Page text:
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Graham Hurdle's blog: 27 February 2014 - Where does health and safety end?

Date: 27 February 2014

Graham Hurdle is managing director of E-Training World

Health and safety signs are everywhere and in the main people obey them. 

So why do a large proportion of at-work drivers ignore H&S even if they comply in every other aspect of their job? Maybe it's because driving is not seen as a H&S issue.

If you operate machinery, you would expect to receive training before you first operate the equipment and whenever the machine is updated or replaced by a different model.

You wouldn't operate it if you were unwell or taking medication, or indeed be expected to continue operating the machine for four or five hours without a break.

Yet when it comes to driving, how many of us have driven when we were unwell? How many of us have driven for more than two hours without a break? Why do we accept the rules in the workplace but not when we are driving? Is it the attitude of drivers
or the attitude of managers?

Employees rarely break the rules in the office, factory, building sites or any other place of work because:

. they will end up in front of the boss

. they fear the Health and Safety Executive investigating following
an accident

. if they breach a H&S rule it will not only be their safety at risk but the safety of their colleagues

. it's very visible.

Drivers might ignore H&S rules because:

if they have a crash the boss won't be annoyed because it's seen as an accident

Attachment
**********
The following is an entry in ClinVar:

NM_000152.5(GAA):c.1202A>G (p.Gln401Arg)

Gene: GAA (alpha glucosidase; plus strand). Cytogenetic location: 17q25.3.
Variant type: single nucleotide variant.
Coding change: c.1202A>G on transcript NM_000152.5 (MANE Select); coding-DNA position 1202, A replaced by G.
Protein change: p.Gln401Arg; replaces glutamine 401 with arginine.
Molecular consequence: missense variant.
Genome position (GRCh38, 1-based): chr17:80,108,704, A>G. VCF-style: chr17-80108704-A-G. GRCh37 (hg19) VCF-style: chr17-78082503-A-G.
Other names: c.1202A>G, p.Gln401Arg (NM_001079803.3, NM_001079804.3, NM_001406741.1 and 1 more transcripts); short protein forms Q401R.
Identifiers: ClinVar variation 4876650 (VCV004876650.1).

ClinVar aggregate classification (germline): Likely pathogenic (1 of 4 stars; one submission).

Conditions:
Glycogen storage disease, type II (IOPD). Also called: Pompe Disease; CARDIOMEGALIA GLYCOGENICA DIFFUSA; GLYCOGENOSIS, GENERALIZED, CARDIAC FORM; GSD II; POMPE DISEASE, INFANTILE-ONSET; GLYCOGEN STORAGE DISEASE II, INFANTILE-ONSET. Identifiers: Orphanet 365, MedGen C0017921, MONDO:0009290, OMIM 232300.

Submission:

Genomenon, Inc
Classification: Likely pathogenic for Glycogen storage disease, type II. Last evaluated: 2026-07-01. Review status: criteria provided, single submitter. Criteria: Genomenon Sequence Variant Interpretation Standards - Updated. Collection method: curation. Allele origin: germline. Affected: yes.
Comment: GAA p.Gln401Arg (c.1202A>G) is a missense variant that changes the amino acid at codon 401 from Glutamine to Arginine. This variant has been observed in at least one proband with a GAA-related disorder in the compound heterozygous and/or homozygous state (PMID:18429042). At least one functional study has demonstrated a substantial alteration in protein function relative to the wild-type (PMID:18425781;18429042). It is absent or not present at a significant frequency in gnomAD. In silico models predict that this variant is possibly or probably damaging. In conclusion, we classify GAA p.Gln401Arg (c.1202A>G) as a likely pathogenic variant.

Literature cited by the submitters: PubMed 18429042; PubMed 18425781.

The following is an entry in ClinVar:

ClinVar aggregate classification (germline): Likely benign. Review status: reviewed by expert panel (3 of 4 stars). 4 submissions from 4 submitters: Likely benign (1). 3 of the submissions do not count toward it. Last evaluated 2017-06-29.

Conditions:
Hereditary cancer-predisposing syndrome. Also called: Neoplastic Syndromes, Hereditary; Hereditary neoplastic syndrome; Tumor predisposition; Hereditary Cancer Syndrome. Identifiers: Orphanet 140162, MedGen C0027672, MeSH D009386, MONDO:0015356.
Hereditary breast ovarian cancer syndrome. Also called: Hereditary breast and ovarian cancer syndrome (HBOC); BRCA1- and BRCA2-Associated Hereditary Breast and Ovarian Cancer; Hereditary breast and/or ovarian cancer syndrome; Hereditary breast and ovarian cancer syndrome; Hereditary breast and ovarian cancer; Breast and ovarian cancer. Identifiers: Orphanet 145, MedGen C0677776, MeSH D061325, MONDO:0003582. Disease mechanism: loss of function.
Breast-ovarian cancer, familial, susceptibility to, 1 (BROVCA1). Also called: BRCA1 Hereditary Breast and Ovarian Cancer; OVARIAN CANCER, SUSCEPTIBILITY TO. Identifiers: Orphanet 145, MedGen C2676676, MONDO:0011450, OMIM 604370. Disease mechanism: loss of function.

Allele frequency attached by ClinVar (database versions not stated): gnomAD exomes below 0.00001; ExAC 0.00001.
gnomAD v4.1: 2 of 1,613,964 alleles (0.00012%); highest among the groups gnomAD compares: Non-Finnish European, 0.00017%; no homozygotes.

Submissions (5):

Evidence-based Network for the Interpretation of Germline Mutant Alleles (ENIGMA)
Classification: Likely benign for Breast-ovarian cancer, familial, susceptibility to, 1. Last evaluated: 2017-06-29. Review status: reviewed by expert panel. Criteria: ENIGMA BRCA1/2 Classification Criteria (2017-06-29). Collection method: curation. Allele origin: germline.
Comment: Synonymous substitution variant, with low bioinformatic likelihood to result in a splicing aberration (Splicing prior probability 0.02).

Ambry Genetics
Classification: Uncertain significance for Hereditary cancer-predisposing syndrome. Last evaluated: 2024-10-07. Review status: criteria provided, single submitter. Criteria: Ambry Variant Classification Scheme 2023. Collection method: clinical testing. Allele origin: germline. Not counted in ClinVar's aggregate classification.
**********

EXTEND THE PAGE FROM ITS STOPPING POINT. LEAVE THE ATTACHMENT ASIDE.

. the HSE won't investigate, or at least that's what they think

they won't know the victim of any crash (i.e. it won't be a work colleague)

.  it's relatively 'invisible' because it's away from the workplace.  

The reality is that many drivers have a poor attitude when it comes to at-work driving, and an important way of improving a company's crash statistics is to improve its drivers' attitudes.

However, the only way to improve that is for managers to improve their attitude. What would you do if an office worker ran at speed through the office and knocked over an expensive printer or photocopier, causing damage to the machine?

You'd probably take them aside to interrogate them on what on earth they were thinking and doing. So why, if they drive at speed and damage their car is it treated so lightly?

Why is it also the case that when a driver is stopped by the police for breaking the rules of the road, such as speeding, it's okay. Yet if a member of staff breaks a H&S rule it is a disciplinary offence?

The truth we have to face up to is that health and safety in the workplace is at a more advanced stage than H&S in vehicles.

It's also true in my mind that drivers will never take it as seriously as they should until their bosses do.

 



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